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Cover image for master the `rootMargin` option in intersection observer.
abdellah ht
abdellah ht

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master the `rootMargin` option in intersection observer.

The Intersection Observer API has been around for a few years now and has pretty good browser support.

It has some nice options which can be intimidating or simple depending on what you want to do with it.

In my case, I had a horizontal scrolling list of items in which I wanted to highlight the center most item.

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This is the final product.

And this is a video where I go over pretty much the same details:

The first instinct we might have is to use an intersection observer, which is a way for the browser to tell us when some element intersects with (or not) another.

let centerObserver = new IntersectionObserver(
  function (entries) {
    entries.forEach((entry) => {
      if (entry.isIntersecting) {"focused");
      } else {"focused");
  // options
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Where entries are an array of IntersectionObserverEntry corresponding to the items we tell the observer to observe, like this:

let items = document.querySelectorAll(".item");
items.forEach((item) => centerObserver.observe(item));
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when the item is intersecting ie visible, we add a .focused class to it.

But the problem with this observer is that it defaults to observing the items position based with regard to the viewport instead of the container element.

To fix that we can pass the root element options in the second argument to the IntersectionObserver.

// ....
// options
  root: document.querySelector(".container");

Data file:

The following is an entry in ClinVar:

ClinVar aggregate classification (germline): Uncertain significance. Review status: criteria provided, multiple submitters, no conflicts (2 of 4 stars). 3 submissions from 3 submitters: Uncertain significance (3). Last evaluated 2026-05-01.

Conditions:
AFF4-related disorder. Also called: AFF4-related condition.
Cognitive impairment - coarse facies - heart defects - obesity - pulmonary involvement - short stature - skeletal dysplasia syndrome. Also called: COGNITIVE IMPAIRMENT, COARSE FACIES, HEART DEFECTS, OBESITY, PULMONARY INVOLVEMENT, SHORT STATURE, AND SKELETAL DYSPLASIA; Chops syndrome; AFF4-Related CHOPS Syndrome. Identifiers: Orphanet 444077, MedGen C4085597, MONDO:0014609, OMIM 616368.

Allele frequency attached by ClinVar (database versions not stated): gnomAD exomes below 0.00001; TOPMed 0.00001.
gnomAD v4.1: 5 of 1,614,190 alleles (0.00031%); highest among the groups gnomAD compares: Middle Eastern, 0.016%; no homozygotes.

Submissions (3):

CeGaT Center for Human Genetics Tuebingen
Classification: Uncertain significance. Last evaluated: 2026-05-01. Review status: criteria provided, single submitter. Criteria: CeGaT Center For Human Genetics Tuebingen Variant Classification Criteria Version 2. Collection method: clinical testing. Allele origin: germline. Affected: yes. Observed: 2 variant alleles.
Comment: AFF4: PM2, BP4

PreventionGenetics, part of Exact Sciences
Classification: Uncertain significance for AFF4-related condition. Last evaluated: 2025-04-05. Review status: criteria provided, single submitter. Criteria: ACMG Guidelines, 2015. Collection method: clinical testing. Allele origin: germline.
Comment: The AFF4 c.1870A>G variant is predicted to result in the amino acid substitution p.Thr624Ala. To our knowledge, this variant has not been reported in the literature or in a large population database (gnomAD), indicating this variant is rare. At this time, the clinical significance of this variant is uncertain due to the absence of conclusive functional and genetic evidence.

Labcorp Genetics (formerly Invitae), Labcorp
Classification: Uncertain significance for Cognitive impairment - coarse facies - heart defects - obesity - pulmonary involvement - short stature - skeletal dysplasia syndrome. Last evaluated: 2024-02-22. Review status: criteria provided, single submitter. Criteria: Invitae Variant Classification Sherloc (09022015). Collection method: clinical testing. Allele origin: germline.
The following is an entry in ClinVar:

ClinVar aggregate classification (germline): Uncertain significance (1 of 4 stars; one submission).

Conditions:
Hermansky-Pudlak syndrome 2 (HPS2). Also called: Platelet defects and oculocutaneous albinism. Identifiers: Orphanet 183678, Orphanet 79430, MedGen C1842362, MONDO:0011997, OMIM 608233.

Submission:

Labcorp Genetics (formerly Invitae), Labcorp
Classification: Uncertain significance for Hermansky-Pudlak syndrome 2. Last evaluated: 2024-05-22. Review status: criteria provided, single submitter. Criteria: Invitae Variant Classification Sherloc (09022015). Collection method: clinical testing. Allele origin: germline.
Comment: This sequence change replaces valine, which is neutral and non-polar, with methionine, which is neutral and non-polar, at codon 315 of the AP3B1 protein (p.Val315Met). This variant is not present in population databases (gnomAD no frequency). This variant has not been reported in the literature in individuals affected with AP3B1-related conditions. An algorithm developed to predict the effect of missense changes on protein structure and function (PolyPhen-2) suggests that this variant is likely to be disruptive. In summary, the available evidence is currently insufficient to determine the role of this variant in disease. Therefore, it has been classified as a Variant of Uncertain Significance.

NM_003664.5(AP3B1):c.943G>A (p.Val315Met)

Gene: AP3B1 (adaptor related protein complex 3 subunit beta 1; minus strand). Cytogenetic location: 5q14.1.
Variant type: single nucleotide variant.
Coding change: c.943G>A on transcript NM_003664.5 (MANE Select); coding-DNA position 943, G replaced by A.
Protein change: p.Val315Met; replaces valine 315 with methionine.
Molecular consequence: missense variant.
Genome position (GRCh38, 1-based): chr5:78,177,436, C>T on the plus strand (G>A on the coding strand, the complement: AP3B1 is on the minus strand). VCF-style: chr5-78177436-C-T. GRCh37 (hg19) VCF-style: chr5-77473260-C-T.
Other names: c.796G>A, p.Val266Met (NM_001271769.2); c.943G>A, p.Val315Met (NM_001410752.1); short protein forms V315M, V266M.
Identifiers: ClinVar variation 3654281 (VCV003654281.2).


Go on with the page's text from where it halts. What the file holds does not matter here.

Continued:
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Pretty much there, except that all the items in view getting the .focused class, and this is where the rootMargin option comes to play.

rootMargin enables one to enlarge (or restrict) the span of the area of the container. In this case we want the latter.

Let's say we want restrict the intersection area of the container to the middle 40%, that would be {rootMargin: "0 -30% 0 -30%"}

Notice the negative margin to eat into the container instead of add to it.

let root = document.querySelector(".container");
// the options look so far like this
{ root: root,
  rootMargin: "0 -30% 0 -30%"
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This still depends on the items fitting within the remaining 40% width and not being bellow 20%, otherwise we would have two focused items.

One possible fix is to use some dynamic dimensions for the rootMargin. What we want is to leave enough (or slightly more) space for one item to intersect.

let itemWidth = items[0].offsetWidth;
let containerWidth = root.offsetWidth;
let marginWidth = (containerWidth - itemWidth) / 2;
{ rootMargin: `0 ${marginWidth}px  0 ${marginWidth}px` }
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This will always leave enough space for one item only.
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One last problem (last one I promise) is that items in beginning and in the end don't have space to scroll to the midway point, so will never get .focused.

A possible solution is to add a margin-left for the first item and a margin-right for the last item of marginWidth, then fixing the visual offset by adjusting the container's scrollLeft by the same amount.

One of the options of IntersectionObserver is threshold which is how much of the item should be visible to be considered isIntersecting, it defaults to 1 ie 100%
but it would be nice if the item got highlighted as soon as it takes more space in the area of interest than any other item, so I added {threshold: 0.51}.
That is once it has at least 51% shown, it gets focused.

The full snippet is in the embedded Codepen.

I hope you learned something new and saved some time.

Thank you for reading, don't forget to like and follow for more.

Top comments (1)

mglavall profile image

This was the most useful article about intersectionObserver and rootMargin I've found. Thanks!